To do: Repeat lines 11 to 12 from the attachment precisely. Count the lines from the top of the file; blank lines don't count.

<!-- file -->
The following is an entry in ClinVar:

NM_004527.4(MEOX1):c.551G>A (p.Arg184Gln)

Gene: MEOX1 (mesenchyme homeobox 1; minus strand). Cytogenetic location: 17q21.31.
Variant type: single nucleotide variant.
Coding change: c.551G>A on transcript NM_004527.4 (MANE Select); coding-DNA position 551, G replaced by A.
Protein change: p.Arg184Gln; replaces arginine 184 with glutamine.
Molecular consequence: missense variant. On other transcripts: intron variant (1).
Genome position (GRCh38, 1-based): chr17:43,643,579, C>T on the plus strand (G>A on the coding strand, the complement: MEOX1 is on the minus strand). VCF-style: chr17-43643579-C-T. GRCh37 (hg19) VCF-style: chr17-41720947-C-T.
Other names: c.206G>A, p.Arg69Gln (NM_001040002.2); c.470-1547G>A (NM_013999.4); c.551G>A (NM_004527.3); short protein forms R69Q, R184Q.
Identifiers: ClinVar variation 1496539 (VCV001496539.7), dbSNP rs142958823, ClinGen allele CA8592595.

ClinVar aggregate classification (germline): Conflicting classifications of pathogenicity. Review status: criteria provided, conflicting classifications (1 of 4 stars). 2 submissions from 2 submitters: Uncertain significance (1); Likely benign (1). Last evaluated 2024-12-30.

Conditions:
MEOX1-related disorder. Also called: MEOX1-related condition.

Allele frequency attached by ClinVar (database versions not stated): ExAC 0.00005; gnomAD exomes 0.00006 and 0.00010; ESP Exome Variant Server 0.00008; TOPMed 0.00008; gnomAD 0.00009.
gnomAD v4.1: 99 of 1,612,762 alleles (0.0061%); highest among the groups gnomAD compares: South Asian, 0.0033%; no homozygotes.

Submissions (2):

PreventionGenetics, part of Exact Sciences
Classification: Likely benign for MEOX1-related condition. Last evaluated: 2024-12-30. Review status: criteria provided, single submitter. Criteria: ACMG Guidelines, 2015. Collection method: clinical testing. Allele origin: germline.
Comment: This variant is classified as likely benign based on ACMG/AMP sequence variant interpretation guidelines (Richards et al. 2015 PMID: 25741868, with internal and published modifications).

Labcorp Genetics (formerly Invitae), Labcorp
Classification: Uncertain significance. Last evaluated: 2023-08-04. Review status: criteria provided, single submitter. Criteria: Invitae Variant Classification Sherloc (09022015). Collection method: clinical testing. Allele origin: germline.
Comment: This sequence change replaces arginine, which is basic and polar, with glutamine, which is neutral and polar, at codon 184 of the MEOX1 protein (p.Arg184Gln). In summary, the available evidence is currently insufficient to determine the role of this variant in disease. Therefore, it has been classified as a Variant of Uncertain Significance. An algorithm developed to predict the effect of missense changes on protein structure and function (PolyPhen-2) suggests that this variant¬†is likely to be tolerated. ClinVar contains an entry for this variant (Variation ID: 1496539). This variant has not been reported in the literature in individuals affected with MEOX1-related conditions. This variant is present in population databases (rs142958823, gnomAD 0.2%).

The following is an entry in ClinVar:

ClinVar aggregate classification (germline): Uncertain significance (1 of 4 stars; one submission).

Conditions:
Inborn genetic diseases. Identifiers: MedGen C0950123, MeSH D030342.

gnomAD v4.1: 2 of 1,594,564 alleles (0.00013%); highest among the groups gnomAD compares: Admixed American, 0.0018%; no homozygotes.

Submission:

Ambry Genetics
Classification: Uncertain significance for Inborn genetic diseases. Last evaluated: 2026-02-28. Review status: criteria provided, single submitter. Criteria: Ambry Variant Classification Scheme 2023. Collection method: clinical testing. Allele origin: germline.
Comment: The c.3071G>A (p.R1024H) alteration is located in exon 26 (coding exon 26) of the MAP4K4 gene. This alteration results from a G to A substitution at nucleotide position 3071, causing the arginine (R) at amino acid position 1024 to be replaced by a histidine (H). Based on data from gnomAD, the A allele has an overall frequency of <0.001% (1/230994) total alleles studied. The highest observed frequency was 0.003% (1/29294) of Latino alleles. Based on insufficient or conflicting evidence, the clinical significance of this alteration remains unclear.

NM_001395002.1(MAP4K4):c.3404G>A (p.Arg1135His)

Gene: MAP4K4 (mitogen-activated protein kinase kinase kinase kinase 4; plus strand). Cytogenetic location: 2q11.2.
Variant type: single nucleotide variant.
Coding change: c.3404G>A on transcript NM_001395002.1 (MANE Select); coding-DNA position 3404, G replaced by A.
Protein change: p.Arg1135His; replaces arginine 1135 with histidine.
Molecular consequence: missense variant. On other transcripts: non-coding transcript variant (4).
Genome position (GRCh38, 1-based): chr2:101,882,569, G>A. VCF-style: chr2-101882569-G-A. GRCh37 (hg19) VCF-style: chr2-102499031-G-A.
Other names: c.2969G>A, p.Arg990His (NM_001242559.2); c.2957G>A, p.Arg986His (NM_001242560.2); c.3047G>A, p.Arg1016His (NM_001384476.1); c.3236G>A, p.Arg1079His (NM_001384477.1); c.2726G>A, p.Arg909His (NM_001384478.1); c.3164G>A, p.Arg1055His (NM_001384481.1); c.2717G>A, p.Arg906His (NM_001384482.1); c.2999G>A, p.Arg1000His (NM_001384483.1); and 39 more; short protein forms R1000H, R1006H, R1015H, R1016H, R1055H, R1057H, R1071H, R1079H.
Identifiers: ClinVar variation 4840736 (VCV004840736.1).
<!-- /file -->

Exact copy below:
ClinVar aggregate classification (germline): Conflicting classifications of pathogenicity. Review status: criteria provided, conflicting classifications (1 of 4 stars). 2 submissions from 2 submitters: Uncertain significance (1); Likely benign (1). Last evaluated 2024-12-30.

Conditions: